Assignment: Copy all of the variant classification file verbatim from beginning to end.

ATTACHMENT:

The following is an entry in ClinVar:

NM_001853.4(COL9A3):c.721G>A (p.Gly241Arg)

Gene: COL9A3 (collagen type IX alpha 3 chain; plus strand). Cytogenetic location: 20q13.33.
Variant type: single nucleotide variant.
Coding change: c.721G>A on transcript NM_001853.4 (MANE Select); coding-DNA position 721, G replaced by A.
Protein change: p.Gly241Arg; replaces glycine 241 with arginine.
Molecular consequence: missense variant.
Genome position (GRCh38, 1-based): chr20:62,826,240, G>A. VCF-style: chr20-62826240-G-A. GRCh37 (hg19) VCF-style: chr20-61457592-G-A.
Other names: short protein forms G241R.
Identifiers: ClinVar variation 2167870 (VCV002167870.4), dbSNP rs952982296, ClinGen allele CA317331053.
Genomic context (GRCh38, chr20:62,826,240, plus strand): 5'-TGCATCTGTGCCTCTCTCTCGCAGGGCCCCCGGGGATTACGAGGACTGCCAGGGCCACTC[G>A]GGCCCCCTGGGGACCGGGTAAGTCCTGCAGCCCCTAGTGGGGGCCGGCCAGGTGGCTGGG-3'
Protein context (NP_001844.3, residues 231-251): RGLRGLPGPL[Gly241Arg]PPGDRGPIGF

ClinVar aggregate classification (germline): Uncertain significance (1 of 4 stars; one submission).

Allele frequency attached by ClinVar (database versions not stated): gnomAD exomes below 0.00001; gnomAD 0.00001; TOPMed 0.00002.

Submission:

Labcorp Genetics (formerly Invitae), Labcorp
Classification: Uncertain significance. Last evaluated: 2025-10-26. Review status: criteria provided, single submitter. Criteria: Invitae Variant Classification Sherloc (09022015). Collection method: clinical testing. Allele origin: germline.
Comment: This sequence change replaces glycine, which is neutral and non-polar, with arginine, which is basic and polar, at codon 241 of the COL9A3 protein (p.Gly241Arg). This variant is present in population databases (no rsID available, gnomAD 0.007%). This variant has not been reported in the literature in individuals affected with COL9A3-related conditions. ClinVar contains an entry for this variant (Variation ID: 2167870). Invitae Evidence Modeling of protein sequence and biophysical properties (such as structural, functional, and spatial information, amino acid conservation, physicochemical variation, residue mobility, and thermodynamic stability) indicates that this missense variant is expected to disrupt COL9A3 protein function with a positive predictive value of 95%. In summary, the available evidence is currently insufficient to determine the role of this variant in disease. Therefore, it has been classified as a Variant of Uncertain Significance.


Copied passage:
The following is an entry in ClinVar:

NM_001853.4(COL9A3):c.721G>A (p.Gly241Arg)

Gene: COL9A3 (collagen type IX alpha 3 chain; plus strand). Cytogenetic location: 20q13.33.
Variant type: single nucleotide variant.
Coding change: c.721G>A on transcript NM_001853.4 (MANE Select); coding-DNA position 721, G replaced by A.
Protein change: p.Gly241Arg; replaces glycine 241 with arginine.
Molecular consequence: missense variant.
Genome position (GRCh38, 1-based): chr20:62,826,240, G>A. VCF-style: chr20-62826240-G-A. GRCh37 (hg19) VCF-style: chr20-61457592-G-A.
Other names: short protein forms G241R.
Identifiers: ClinVar variation 2167870 (VCV002167870.4), dbSNP rs952982296, ClinGen allele CA317331053.
Genomic context (GRCh38, chr20:62,826,240, plus strand): 5'-TGCATCTGTGCCTCTCTCTCGCAGGGCCCCCGGGGATTACGAGGACTGCCAGGGCCACTC[G>A]GGCCCCCTGGGGACCGGGTAAGTCCTGCAGCCCCTAGTGGGGGCCGGCCAGGTGGCTGGG-3'
Protein context (NP_001844.3, residues 231-251): RGLRGLPGPL[Gly241Arg]PPGDRGPIGF

ClinVar aggregate classification (germline): Uncertain significance (1 of 4 stars; one submission).

Allele frequency attached by ClinVar (database versions not stated): gnomAD exomes below 0.00001; gnomAD 0.00001; TOPMed 0.00002.

Submission:

Labcorp Genetics (formerly Invitae), Labcorp
Classification: Uncertain significance. Last evaluated: 2025-10-26. Review status: criteria provided, single submitter. Criteria: Invitae Variant Classification Sherloc (09022015). Collection method: clinical testing. Allele origin: germline.
Comment: This sequence change replaces glycine, which is neutral and non-polar, with arginine, which is basic and polar, at codon 241 of the COL9A3 protein (p.Gly241Arg). This variant is present in population databases (no rsID available, gnomAD 0.007%). This variant has not been reported in the literature in individuals affected with COL9A3-related conditions. ClinVar contains an entry for this variant (Variation ID: 2167870). Invitae Evidence Modeling of protein sequence and biophysical properties (such as structural, functional, and spatial information, amino acid conservation, physicochemical variation, residue mobility, and thermodynamic stability) indicates that this missense variant is expected to disrupt COL9A3 protein function with a positive predictive value of 95%. In summary, the available evidence is currently insufficient to determine the role of this variant in disease. Therefore, it has been classified as a Variant of Uncertain Significance.